It’s been exactly three months since most schools were closed in the US due to the COVID-19 Pandemic.
Unfortunately, many kids (and parents too) are still trying to make sense of what is going on and when life will be back to normal. We just can’t under-estimate the stress children are going through right now, being physically confined at home and socially distanced from friends. More than ever, we must pay close attention to their mental well-being and do everything we can to support them during this time.
One way we can help kids is to share with them some important leadership skills they can use to deal with this difficult situation.
1. Dealing with unexpected challenges.
Life is full of challenges. Figuring out how to be successful with virtual learning and navigating through different online learning tools: these are all common challenges we face. You gain more confidence after you get through difficult challenges, whatever they may be.
- Avoid the temptation to solve children’s challenges for them. It's OK they struggle a bit. Let them strive to figure things out on their own first. That’s how they build up their self-confidence in the long run.
2. Being OK with “not knowing”.
Many kids are still confused about what this pandemic is all about and why all the sudden, they are home and have to be away from their friends. Encourage them to ask question related to the COVID-19 pandemic. Encourage them to explore and find their own answers to these questions.
- Resist the urge to give them all the answers. It’s OK to not know. The reality is we (adults) don’t know all the answers either. Especially with a unpredictable situation like this, nobody knows exactly how things will unfold. It’s a leadership skill to be comfortable with “not knowing” and yet, still have the courage and confidence to say, “while we might not have all the answers, we’ll find a way and get through this.”
3. More Independence
Most families are being together in one closed space. It’s great we get to spend a lot of time under one roof. Recognize they still need their space, physically and mentally. Make a point to give kids some independence. Children need to be nurtured to become more and more independent as they grow up. Take this as an opportunity to increase your child’s independence.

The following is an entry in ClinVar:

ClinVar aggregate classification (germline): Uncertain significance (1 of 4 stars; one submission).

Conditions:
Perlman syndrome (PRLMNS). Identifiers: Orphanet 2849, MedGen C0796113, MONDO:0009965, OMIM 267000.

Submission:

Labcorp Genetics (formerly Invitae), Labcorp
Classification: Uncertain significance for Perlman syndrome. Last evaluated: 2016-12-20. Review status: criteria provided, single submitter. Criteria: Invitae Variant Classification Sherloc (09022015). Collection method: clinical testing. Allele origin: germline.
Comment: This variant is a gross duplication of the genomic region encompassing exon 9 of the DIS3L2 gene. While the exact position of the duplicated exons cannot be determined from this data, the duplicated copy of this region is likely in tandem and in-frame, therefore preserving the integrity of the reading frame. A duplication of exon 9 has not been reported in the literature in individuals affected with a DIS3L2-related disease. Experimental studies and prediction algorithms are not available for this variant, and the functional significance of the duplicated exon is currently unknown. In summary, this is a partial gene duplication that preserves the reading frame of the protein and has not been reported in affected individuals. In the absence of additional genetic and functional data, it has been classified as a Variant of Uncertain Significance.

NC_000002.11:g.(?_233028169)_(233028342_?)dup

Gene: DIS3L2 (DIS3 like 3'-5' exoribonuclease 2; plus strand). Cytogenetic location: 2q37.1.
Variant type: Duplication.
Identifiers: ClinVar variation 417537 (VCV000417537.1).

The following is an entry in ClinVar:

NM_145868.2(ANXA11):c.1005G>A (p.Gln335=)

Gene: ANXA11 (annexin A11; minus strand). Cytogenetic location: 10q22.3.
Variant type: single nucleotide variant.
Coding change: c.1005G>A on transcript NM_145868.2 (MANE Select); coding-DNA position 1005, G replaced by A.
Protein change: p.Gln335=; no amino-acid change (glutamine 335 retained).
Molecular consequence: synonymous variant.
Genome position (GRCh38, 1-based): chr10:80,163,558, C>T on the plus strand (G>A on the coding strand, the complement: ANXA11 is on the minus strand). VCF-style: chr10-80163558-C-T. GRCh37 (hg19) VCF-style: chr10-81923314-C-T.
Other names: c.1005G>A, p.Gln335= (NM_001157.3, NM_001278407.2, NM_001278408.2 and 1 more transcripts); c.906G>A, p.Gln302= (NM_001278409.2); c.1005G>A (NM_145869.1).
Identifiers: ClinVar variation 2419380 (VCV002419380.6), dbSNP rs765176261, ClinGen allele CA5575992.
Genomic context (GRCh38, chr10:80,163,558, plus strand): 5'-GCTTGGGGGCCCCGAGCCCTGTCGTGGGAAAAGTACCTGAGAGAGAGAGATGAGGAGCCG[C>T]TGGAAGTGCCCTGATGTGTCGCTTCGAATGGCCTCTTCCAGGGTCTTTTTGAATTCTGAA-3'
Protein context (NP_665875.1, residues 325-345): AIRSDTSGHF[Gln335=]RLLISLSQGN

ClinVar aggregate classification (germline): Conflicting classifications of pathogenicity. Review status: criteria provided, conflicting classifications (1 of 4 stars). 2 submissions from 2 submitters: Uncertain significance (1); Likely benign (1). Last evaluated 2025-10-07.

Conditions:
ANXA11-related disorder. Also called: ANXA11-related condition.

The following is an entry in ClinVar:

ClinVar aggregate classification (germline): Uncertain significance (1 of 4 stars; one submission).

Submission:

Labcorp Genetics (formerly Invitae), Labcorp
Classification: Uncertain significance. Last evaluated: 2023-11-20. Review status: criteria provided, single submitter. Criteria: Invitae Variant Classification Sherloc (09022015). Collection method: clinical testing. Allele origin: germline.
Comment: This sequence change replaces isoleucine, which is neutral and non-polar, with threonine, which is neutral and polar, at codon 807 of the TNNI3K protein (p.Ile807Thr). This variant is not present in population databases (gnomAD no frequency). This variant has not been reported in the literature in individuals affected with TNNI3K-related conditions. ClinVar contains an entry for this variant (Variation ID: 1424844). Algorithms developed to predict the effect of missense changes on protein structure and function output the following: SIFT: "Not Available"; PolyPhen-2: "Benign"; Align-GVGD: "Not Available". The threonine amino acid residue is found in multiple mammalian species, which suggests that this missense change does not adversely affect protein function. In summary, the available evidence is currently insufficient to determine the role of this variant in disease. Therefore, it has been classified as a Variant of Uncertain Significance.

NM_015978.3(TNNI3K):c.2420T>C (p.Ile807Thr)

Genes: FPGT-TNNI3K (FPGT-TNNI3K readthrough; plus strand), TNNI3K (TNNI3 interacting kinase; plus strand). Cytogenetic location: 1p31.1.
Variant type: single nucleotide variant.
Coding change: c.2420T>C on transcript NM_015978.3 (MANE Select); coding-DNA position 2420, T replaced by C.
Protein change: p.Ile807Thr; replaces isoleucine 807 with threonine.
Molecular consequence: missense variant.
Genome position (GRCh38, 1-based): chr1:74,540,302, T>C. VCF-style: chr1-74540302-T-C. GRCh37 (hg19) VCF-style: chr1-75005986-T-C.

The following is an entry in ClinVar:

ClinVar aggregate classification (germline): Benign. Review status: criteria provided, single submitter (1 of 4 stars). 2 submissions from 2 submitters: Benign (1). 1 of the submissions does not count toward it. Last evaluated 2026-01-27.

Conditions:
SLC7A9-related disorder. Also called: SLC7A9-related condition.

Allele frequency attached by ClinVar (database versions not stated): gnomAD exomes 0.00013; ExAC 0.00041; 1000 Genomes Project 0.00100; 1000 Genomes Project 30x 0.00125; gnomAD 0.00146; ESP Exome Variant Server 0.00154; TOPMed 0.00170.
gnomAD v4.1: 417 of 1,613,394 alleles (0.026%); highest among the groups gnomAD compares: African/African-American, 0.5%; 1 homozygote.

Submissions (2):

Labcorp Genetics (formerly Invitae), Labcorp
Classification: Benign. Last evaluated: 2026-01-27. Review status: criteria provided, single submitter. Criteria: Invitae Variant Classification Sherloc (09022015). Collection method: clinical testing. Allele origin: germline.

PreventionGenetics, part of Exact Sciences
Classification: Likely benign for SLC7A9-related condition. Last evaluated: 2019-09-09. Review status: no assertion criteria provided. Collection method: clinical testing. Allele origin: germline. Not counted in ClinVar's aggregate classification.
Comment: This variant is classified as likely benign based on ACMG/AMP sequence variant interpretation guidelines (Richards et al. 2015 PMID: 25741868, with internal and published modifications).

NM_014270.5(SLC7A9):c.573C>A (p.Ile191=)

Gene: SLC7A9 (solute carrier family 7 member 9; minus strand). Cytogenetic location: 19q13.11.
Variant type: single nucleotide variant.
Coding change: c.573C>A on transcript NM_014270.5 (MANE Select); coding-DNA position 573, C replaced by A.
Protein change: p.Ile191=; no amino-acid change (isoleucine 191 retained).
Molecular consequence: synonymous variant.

- To the extent it makes sense with your family values and guiding principles: Let kids make their own schedule. Other than school related work, let them explore what topics they want to learn online. Let them find and try new hobbies that they can do at home, by themselves.
4. Dealing with Change
Change is one of the few constants in life. Those who can be flexible and deal with change effectively are much more successful and happier than those who can’t. It is not the most intellectual of the species that survives; it is not the strongest that survives; but the species that survives is the one that is able to adapt to and to adjust best to the changing environment in which it finds itself. -- Charles Darwin in his “Origin of Species.”
- Share your experience of how you are dealing with the change you face now with your work or business situations. Help your child to learn to deal with change and you’ll be doing them a huge favor for the rest of their lives.
The world needs compassion more than ever. Strive to be more compassionate in your everyday life and teach your children the same. Being compassionate is one of the greatest gifts you can give to your children
- Make a point to share lots of the positive stories of people being compassionate and helping one another during this difficult time. This will not only lift up their moods but also inspired them to take action to help others.
6. Being Content When Alone.
This is a BIG one. Some children (adults) are incapable of spending even 15 minutes without the attention of others. As children grow up, unfortunately, they learn to attach to “things” to find contentment. Clothing, shopping, food, sports, parties and more can all become attachments in their own way to avoid being alone. (btw, adults are no different). As the Buddha says, “The root of suffering is attachment.”
- Help them recognize there is a great power in being able to “be content when alone”. It makes life easier, with fewer distractions and destructive temptations. Learn and incorporate some kind of daily mindfulness practice...whether it's journaling or a simple meditation technique for kids.
This COVID-19 pandemic has no doubt, transformed our society and family lives overnight, and it will take a while to get through it. I hope these ideas will give you some ideas to share with your kids and what they could learn from this difficult situation and help them incorporate these leadership skills to improve kids’ lives!